State v. Davis, 134 N.M. 172, 74 P.3d 1064, 2003-NMSC-022 (2003)

May 28, 2003 · Supreme Court of New Mexico · No. 27,716
134 N.M. 172, 74 P.3d 1064, 2003-NMSC-022


74 P.3d 1064

STATE of New Mexico and Tim Lemaster, Warden, Plaintiff-Appellants, v. Robert DAVIS, Defendant-Appellee.

No. 27,716.

Supreme Court of New Mexico.

May 28, 2003.

*173Patricia Madrid, Attorney General, Ralph E. Trujillo, Assistant Attorney General, Albuquerque, NM, for Appellants.

John Bigelow, Chief Public Defender, Jane Yee, Assistant Public Defender, Albuquerque, NM, for Appellee.


CHÁVEZ, Justice.

{1} The State appeals directly to this Court from an order of the district court granting Petitioner Robert Davis’ (Defendant) writ of habeas corpus. This Court has jurisdiction over appeals from the granting of writs of habeas corpus. See Rule 12-102(A)(3) NMRA 2003 (providing that such appeals shall be taken to this Court). On appeal, the State claims that the district court erred in holding that, under limited circumstances, NMSA 1978, § 31-18-21(A) (1977) allows for judicial discretion in sentencing inmates for crimes committed during incarceration. The trial court found the statutory language — “consecutive to the sentence being served” — to mean that the first sentence for a post-incarceration crime must be added to the end of the original sentence but trial judges may exercise discretion in determining whether to impose consecutive or concurrent sentences for subsequent crimes committed during incarceration. We reverse the trial court and hold that the Legislature removed all discretion from the trial court in determining whether to impose consecutive or concurrent sentences on inmates for felonies committed during incarceration, and as such all sentences for inmate committed crimes are to be consecutive to the total of all combined sentences.


{2} On June 12, 1981, Defendant was convicted of larceny and four counts of armed robbery in San Juan County and sentenced to thirteen years in prison. During this thirteen-year term of imprisonment, Defendant committed numerous crimes in different counties both as an escapee and while incarcerated. In 1982 he was convicted in Bernalillo County of various crimes including armed robbery, false imprisonment, and unlawful taking of a vehicle. He pled guilty to 33 counts and was sentenced to a nine-year term in prison. In 1984 he was convicted of possession of a deadly weapon by a prisoner and sentenced to a four-year term of imprisonment. In 1985 Defendant was convicted of the felonies of escape from the penitentiary, possession of a firearm by a felon, aggravated assault upon a peace officer, false imprisonment, and conspiracy for which he received a 17 year sentence. Then, in 1988 Defendant was convicted in Bernalillo County of aggravated assault with a deadly weapon and sentenced to 6$ years in prison. Also, in 1988 Defendant was convicted in Santa Fe County of escape from the penitentiary and sentenced to thirteen years in prison.

{3} The six judgment and sentencing orders addressed in this opinion are labeled alphabetically for ease of reference and track the scheme developed by the trial court.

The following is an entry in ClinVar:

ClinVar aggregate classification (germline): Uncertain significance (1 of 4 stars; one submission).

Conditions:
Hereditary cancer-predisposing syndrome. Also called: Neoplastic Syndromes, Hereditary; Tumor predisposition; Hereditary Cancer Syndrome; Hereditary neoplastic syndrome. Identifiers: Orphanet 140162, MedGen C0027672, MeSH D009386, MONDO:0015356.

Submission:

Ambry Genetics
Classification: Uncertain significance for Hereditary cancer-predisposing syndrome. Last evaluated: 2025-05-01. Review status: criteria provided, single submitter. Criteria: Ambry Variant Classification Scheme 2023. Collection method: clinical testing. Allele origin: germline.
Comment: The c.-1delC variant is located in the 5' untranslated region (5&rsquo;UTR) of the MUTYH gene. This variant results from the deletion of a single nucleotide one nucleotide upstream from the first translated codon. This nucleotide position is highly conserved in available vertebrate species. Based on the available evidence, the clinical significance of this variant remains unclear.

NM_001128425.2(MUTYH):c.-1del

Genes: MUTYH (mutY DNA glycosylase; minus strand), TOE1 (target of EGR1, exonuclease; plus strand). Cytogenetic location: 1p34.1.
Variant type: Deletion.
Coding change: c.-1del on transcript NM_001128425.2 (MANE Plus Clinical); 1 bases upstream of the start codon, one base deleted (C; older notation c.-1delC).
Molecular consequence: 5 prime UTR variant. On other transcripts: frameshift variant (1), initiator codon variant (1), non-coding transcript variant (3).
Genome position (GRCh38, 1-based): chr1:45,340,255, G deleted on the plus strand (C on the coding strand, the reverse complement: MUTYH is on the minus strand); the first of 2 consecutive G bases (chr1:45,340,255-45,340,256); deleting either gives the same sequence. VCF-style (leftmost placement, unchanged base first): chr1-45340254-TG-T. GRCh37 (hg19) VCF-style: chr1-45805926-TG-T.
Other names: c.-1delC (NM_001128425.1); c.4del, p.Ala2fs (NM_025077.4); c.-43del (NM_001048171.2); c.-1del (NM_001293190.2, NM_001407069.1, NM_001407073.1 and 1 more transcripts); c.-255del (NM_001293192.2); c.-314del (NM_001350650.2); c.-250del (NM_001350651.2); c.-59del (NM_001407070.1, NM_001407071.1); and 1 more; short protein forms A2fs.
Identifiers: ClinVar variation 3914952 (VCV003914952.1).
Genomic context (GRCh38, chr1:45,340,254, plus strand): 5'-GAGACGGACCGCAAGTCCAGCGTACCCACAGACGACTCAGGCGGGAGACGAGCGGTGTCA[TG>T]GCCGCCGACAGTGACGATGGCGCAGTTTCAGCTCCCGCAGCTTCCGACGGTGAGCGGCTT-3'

San Juan County, No. CR 81-88. Sentenced to 13 years in prison beginning on June 12,1981.
Bernalillo County, Nos. 34739 and 34906. Sentenced to nine years on August 10, 1982, with the sentence to run “consecutive to the time the Defendant is presently serving in San Juan County Cause No. CR-81-88.”
*174Torrance County, No. CR-82-44. Sentenced to four years on May 31, 1984, with the sentence “to run consecutive to the thirteen year sentence being served by the Defendant under San Juan County Criminal Cause No. 81-88.”
Valencia County, No. VA-85-007-CR. Sentenced to a total of 17 Hi years on October 9, 1985, with the total sentence to run “consecutive to the sentences he is presently serving in the Department of Corrections in cause numbers 34739, and 34906, Bernalillo County, New Mexico and cause number CR-82-44, Torrance County, New Mexico.”
Bernalillo County, No. CR. 42630. Sentenced to 6/4 years on February 17, 1988, with the sentence “to run consecutive to the sentence the defendant is currently serving. Defendant is to receive credit for 925 days pre-sentence confinement and for post-sentence confinement until delivery to the place of incarceration.”
Santa Fe County, No. SF 87-664 CR. Sentenced to 13 years on August 23, 1988. The Judgment, Sentence and Order of Commitment is silent regarding whether the sentence is to be consecutive or concurrent.

{4} The question raised by this appeal is whether the sentences were required to be stacked under Section 31-18-21(A) or whether, with the exception of Sentence B, the remaining sentences could run concurrently at the discretion of the sentencing judge. The Department of Corrections (Department) interpreted Section 31-18-2(A) to mandate the stacking of all sentences for crimes committed by Defendant while incarcerated. Defendant disagrees with the Department and argues that, with the exception of the 1982 sentence, the remaining sentences could run concurrently at the discretion of the sentencing judge. Under the Department’s analysis Defendant must serve 63 years. Under Defendant’s analysis, he should only be required to serve 39 Hi years. Neither analysis takes into consideration good-time credits.